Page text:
[UPDATE BELOW] The Drug Policy Alliance wanted to put up this rather blah-looking billboard by the BQE Smith Street exit to inform motorists about the cost of the NYPD's boom in marijuana arrests. The ad refers to Bloomberg's disclosure (in an interview with New York when he first ran for mayor) that he has smoked marijuana. But apparently the mayor isn't feeling too groovy these days; the Alliance says that North America's largest transit advertising company refused to run the ad after pressure from the mayor's office.
An executive at the billboard company, Titan 360, allegedly said in an email to the Alliance that the landlord refused the ad because of "political circumstances from the Mayor’s office." "Driving along the BQE you can see ads for alcohol, strip clubs and casinos, but an ad that talks about the Mayor’s record on marijuana arrests in New York is rejected,” said Gabriel Sayegh of the Drug Policy Alliance. "Most New Yorkers don’t know that Mayor Bloomberg’s police arrested close to 50,000 people for marijuana possession last year at a price tag of nearly 100 million dollars."
Another fun fact: Prior to 1997, the lowest-level marijuana arrests were one percent of all arrests in the city. Since 1997, marijuana arrests have averaged 10 percent of all arrests in the city. There have been more low-level marijuana arrests under Bloomberg than under Mayors Dinkins, Koch and Giuliani combined.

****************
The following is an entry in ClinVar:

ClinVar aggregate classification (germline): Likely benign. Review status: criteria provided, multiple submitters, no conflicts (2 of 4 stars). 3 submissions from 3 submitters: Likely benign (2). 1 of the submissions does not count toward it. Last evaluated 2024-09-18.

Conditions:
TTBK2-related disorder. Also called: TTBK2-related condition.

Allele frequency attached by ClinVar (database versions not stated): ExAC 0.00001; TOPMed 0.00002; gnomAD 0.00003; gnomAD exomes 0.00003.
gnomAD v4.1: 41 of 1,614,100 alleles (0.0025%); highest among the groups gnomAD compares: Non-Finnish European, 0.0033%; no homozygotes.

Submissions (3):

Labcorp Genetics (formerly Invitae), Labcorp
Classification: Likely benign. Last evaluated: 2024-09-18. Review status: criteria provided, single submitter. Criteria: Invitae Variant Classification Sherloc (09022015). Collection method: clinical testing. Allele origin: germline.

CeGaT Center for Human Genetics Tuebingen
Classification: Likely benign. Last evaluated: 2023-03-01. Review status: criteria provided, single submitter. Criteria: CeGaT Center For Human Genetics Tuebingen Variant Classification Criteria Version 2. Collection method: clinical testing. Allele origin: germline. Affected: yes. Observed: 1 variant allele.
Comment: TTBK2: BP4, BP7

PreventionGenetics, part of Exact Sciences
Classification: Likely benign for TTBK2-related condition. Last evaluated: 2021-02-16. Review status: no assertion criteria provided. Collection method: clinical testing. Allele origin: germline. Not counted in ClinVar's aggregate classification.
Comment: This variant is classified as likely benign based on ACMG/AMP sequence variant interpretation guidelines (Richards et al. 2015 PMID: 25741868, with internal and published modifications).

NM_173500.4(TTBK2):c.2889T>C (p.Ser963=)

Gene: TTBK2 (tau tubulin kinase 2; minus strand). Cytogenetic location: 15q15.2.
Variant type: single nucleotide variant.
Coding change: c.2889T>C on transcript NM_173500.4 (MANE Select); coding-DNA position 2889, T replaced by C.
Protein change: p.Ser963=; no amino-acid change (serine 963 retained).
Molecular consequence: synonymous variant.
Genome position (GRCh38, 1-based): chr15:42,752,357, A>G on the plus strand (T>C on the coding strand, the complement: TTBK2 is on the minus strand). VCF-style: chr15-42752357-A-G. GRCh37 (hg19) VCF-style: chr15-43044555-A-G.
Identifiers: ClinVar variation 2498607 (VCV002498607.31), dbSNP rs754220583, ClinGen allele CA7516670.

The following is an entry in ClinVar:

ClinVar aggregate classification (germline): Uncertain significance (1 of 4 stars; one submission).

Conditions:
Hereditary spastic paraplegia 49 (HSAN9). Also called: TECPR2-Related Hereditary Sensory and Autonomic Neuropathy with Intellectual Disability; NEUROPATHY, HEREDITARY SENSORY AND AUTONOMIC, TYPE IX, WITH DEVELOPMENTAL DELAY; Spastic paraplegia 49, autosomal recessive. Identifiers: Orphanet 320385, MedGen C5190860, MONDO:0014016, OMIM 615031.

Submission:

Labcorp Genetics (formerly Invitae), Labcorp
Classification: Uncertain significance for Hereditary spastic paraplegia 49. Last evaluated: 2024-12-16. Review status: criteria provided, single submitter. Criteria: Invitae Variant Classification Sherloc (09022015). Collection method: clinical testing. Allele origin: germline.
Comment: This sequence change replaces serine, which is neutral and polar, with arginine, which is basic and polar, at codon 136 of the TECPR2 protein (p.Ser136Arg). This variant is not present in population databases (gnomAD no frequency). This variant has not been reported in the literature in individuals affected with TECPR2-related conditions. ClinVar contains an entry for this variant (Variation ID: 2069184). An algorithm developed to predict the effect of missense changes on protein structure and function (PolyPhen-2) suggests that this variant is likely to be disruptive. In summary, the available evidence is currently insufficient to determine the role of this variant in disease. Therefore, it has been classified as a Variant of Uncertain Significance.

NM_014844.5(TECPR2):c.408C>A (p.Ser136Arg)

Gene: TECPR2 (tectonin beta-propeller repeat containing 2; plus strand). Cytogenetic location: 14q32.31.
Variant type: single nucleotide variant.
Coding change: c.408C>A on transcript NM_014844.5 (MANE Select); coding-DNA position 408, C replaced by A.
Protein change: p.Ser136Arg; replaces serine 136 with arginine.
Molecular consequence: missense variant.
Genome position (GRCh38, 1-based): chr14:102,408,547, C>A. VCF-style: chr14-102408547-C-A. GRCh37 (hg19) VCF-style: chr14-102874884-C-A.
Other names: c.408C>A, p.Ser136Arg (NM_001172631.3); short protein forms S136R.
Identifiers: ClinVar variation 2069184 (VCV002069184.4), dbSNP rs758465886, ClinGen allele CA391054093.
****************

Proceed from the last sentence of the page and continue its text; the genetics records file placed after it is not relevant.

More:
UPDATE: David Etherington, the worldwide Marketing Director for Titan, called us to underscore the distinction between the landlord and Titan. "We sell ads on behalf the landlord of the property, but the landlords aren't involved in our decision-making process." Etherington tells that while the landlord may have made that comment in an email, no one at Titan claimed that political pressure from the mayor's office led to the ad rejection. Instead, "Titan's legal counsel made the decision not to run ad for two reasons: Because our lawyer felt it targeted an individual in unpolitical way, and because we have no way of knowing if Bloomberg in fact smoked marijuana." When we pointed out that Bloomberg has not disputed New York's quote, Etherington said, "We operate as a filter before anything can get too controversial, and we have a responsibility for ads we put up." And a spokesman for Mayor Bloomberg says it's "flatly false" that anyone in the mayor's office had anything to do with the billboard.